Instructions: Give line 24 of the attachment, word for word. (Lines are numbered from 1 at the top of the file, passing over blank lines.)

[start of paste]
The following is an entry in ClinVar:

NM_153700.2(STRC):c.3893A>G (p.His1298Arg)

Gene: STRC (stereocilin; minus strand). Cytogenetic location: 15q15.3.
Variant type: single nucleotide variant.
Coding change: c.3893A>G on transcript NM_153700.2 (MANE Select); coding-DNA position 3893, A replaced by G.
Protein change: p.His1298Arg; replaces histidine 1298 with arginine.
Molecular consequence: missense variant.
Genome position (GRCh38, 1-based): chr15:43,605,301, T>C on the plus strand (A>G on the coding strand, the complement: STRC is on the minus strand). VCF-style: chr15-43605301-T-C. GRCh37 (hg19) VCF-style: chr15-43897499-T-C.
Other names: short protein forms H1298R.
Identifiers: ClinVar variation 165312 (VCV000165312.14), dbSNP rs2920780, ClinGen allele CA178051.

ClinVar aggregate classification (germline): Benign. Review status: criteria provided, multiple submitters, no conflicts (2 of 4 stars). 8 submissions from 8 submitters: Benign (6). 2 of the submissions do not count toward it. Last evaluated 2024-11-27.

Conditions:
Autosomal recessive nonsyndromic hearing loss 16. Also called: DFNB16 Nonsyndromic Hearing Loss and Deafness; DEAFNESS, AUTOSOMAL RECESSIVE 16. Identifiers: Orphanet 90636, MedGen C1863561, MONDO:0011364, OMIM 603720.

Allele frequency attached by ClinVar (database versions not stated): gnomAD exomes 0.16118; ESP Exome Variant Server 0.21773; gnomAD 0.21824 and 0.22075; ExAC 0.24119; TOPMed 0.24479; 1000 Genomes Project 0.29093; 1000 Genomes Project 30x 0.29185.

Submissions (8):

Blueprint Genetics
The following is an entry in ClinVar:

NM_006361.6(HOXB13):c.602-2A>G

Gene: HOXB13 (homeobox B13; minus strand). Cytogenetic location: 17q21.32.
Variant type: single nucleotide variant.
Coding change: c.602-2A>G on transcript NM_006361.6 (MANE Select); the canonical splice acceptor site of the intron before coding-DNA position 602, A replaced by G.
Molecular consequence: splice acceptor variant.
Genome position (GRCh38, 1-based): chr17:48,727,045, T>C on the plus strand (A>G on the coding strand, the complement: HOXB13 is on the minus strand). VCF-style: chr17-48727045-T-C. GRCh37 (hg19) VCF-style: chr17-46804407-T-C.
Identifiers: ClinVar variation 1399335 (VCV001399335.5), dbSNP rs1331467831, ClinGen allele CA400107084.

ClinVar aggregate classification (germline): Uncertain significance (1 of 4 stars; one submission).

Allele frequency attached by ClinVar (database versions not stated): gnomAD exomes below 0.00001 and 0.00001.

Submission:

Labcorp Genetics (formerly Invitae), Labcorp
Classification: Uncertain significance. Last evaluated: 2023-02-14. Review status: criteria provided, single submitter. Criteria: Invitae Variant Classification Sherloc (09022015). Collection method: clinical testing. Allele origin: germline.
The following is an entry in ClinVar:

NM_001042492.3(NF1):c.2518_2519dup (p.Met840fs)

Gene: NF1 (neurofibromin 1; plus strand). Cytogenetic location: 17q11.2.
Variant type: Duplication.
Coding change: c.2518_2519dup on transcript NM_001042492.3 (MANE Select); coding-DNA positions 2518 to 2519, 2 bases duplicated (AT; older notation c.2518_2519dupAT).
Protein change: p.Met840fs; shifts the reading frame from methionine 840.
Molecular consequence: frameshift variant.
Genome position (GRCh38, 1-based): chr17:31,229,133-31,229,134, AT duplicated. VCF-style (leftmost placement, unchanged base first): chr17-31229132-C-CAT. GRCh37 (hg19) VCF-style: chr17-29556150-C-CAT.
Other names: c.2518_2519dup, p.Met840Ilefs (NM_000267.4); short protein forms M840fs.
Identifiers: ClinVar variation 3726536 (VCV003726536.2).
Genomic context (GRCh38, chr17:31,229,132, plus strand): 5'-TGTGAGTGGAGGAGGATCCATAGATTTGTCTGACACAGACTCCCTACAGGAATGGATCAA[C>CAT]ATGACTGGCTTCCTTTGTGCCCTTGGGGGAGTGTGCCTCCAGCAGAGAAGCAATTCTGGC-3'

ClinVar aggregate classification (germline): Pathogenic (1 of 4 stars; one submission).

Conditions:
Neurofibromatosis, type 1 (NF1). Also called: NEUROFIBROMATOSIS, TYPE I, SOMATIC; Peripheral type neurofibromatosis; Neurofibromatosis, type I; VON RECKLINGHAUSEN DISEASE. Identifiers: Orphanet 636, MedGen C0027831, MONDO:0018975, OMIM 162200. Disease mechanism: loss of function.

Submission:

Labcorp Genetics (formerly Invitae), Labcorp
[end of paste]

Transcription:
Identifiers: ClinVar variation 1399335 (VCV001399335.5), dbSNP rs1331467831, ClinGen allele CA400107084.